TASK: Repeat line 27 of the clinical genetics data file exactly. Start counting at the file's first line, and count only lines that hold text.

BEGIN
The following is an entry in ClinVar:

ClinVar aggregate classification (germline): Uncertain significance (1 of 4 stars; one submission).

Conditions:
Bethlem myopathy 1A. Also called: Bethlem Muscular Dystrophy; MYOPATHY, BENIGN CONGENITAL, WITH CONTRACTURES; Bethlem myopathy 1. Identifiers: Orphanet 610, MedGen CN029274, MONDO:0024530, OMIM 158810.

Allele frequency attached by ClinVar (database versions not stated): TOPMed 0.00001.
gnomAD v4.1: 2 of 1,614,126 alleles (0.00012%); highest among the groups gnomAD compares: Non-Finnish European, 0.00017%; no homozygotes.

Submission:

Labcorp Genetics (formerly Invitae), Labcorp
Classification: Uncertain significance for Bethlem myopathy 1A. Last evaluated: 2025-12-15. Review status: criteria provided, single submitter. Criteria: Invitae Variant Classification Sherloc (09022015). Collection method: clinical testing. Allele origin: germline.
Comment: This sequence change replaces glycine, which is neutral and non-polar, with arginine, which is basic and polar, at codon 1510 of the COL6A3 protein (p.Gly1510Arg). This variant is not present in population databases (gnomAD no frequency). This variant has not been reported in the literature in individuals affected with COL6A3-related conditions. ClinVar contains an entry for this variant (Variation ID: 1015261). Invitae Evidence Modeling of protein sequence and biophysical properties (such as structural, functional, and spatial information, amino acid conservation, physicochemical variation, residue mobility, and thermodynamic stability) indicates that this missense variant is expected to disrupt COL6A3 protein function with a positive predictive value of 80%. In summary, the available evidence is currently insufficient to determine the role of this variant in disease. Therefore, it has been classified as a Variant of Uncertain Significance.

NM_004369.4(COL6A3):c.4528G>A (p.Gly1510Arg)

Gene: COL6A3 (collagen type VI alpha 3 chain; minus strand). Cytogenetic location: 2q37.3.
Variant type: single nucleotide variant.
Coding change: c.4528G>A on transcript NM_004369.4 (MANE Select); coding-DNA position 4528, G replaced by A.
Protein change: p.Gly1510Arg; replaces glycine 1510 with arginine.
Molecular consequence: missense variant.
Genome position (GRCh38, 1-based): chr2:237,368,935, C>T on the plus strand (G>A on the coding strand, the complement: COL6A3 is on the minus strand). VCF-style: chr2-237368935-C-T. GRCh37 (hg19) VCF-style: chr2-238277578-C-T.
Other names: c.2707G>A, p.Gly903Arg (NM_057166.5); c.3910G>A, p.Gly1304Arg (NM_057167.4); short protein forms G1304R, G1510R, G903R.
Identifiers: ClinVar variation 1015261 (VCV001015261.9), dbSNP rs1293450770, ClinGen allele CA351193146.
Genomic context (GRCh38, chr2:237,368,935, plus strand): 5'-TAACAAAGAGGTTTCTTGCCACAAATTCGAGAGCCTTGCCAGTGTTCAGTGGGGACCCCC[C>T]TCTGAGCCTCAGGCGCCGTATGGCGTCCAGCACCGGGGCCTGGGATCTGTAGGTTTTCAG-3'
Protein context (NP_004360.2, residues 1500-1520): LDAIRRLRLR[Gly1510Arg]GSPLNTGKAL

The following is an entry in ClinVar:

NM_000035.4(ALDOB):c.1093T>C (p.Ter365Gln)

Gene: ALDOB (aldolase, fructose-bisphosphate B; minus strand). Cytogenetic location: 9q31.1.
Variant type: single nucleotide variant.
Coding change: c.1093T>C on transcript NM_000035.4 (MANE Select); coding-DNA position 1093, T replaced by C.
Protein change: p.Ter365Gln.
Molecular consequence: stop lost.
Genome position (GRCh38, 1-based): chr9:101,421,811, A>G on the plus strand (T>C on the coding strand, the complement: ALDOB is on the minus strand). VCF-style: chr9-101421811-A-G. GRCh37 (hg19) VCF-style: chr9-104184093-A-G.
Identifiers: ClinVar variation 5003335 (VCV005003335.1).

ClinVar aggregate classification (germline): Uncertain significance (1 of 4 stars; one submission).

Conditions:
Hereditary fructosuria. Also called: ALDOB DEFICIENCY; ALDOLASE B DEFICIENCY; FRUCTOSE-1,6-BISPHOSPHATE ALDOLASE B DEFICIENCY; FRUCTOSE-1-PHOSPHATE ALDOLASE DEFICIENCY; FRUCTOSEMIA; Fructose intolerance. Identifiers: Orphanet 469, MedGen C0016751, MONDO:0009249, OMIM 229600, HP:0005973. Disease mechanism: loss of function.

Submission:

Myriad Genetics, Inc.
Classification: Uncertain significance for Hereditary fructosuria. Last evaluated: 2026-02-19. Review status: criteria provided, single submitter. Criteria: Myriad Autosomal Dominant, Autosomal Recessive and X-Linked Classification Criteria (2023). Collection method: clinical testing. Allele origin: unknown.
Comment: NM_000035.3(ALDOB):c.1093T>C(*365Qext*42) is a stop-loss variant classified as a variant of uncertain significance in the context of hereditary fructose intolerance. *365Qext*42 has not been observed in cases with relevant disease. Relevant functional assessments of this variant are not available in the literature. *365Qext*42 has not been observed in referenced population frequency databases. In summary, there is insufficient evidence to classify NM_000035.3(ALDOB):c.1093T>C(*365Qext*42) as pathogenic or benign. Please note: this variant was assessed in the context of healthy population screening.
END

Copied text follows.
Protein change: p.Ter365Gln.